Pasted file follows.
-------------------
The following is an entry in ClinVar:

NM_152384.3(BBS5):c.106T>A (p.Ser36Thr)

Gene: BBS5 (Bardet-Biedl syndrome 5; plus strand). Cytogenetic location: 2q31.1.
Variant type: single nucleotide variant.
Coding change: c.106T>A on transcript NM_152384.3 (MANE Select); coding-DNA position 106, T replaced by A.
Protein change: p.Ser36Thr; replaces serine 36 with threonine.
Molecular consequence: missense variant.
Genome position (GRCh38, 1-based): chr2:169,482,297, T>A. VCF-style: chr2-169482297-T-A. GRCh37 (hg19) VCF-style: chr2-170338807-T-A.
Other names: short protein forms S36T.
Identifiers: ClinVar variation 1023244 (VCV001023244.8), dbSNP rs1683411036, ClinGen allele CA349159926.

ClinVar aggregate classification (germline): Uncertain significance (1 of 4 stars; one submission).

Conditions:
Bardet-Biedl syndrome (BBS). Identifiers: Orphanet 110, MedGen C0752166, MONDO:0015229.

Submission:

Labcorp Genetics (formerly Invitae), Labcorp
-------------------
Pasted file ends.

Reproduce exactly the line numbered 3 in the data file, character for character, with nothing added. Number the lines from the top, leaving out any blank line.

Gene: BBS5 (Bardet-Biedl syndrome 5; plus strand). Cytogenetic location: 2q31.1.